by Jeff Mason
Metaphors draw two unlikely suspects together in an illuminating way. The metaphor “Achilles is a lion” is not literally true, unless I have a lion named “Achilles.” Yet it draws attention to the courage and strength of the hero with a punch that straight prose lacks. “X is brave and strong” applies to many people. The metaphor distinguishes Achilles from others who are also brave and strong. Metaphors make readers think about the deeper identity that underlies surface differences. A good one sparks new thoughts and connections between ideas, but metaphors are never literally true.
“Life is a dream” is a well known metaphor. On the surface, seeking an identity between waking life and dreaming seems unpromising. After all, we distinguish ‘dreaming’ from ‘waking life’, and without this contrast, it would no longer make sense to speak of ‘dreaming’ in the first place. Life is real, but dreams are not. No matter how vivid at the time, what happens in dreams does not actually happen. I dream that I marry the boss’s daughter, but wake up to find it is time to go to work sweeping her dad’s factory floor. I can fly in my dreams, but not in waking life. There are other contrasts. Time is disjointed in dreams, but can be mapped using clock time in ‘real life’. I wake to a continuing life, but each dream is complete in itself. It is extremely rare, I would imagine, to continue last night’s dream tonight. Dreams certainly appear illusory in comparison with normal waking life.
At this point, we might ask why “Life is a Dream” has captured so much attention over the years? From what direction do we hear it? The metaphor seems to be coming from an esoteric tradition, from mysticism, Taoism, or perhaps Buddhism. As a realistically-minded philosopher, I have resisted the idea that life is somehow a dream. And yet, I have thought about it over the years. I stub my toe. It hurts. Is this a dream? I lose my job, my wife, my cat and my dog. Are these just dreams? The world aches with war, plague, death, hatred, hunger and despair. Are all these dreams? Are the suffering of millions just illusions?
Another way I have resisted the life/dream metaphor is by rejecting mysticism as not sufficiently rational. In one strand of the mystical tradition as I understand it, what the ignorant normally call ‘life’ is actually illusory. It is the veil of Maya, fueled by craving for the unreal and delusional delights of trying to satisfy endlessly proliferating desires. Everything is changing in every way all the time. Nothing stays the same. We are supposed to escape from the illusion of Maya and the wheel of life (Samsara) by understanding that life is just a dream, and all this ceaseless striving is a kind of sleepwalking. Best to give up the desires which give birth to the world of craving. This sounds good, but once again we are up against the fact that life feels real to those who are struggling to survive in a difficult and frightening world. Thinking that life is just a dream seemed to me just an excuse to forget about the world and all the problems we find there.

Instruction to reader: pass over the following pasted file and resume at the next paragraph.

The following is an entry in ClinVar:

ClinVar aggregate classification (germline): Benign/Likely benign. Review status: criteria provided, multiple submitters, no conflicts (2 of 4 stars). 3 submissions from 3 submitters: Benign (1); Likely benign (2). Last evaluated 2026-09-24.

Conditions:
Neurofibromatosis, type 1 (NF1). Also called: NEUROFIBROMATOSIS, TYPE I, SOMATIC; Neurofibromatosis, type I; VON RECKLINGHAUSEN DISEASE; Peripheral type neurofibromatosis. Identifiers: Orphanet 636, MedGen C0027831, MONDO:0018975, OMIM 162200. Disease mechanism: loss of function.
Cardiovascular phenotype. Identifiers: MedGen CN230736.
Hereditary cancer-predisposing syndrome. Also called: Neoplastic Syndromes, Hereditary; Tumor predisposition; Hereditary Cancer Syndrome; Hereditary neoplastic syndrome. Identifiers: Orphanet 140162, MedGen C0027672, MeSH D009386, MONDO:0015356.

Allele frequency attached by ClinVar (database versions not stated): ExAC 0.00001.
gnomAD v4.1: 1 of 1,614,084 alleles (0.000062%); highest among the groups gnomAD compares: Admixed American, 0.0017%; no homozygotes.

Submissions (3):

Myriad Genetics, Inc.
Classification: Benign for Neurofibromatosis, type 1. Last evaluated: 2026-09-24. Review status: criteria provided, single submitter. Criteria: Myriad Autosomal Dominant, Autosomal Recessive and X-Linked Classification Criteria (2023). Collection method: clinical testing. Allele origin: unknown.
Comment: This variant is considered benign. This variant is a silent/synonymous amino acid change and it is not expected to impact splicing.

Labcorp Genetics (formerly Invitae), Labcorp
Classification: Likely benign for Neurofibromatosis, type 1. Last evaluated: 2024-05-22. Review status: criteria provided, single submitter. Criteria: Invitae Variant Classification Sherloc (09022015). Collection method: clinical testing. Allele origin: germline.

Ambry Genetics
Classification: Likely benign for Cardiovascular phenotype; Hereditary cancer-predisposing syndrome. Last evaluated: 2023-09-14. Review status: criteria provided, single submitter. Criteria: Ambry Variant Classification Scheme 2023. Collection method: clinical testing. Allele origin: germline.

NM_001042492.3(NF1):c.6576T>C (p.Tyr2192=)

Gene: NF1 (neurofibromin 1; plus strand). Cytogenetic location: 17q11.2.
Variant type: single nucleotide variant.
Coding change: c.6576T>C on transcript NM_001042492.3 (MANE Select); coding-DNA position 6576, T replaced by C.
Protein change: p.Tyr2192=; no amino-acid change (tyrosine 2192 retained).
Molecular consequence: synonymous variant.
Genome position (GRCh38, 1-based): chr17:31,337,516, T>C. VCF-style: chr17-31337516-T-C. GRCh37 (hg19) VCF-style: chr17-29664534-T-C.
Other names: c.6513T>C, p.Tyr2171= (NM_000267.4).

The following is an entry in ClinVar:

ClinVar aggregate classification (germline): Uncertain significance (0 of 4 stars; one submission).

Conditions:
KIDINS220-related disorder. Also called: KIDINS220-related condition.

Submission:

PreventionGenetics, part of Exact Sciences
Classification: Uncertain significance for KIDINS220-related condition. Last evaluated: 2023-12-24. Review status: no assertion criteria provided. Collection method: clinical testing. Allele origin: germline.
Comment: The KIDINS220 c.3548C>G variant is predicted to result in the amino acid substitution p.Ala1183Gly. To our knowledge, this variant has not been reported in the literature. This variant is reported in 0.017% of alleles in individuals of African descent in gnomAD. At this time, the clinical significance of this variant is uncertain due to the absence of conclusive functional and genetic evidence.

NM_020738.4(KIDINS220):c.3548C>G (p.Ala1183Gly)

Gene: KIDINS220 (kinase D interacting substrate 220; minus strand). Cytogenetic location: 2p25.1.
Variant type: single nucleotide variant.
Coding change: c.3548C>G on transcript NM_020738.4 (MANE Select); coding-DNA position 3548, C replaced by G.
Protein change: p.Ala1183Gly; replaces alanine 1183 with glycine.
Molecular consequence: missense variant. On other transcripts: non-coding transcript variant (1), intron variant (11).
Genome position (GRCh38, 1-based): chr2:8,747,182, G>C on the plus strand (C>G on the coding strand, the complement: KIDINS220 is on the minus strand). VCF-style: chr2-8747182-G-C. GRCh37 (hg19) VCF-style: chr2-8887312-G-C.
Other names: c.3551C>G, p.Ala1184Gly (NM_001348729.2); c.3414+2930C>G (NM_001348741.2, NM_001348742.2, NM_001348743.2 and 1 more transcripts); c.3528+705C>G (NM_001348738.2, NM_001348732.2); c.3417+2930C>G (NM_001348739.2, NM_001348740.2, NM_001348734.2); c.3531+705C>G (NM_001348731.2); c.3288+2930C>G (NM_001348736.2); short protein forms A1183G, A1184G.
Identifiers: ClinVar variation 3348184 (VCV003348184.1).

After coming to these dark reflections, I found a question to move forward. Are dreams actually the same as illusions? Consider an optical illusion. Once we find out that it is an illusion, our minds corrects for the faulty perception. A straight stick looks bent when it is half under water. Once we learn a little optics, we see why it looks this way. Of course, it might be a bent stick after all, but that would just be funny. Are dreams illusions like this? I think not. No matter how sure I am that it was a dream after I wake up, there is no way to ‘correct’ for the illusion while in the dream itself. Dreams just do seem real at the time.
First of all, a dream is not illusory on its own terms. While dreaming, the dream is real. Second, dreams have meaning. To say that something is a dream is not to say that it is meaningless, pointless or trivial. Third, and most importantly, though dreams do vanish upon waking, the ephemeral nature of dreams does not detract from their existence or significance.
From this standpoint, there is a deep identity between dreams and waking life. For me, it has to do with the varnishing of days and dreams together. Yesterday has all the phenomenological reality of yesterday’s dream. It is gone, not to be retrieved. Yesterday is like a play that ran its course, stirred up actions and passions, and then passed away in sleep. What is the memory of the wonderful trip you took to the sea shore last summer but a dream? This is the deep structural identity of memories, dreams and waking life.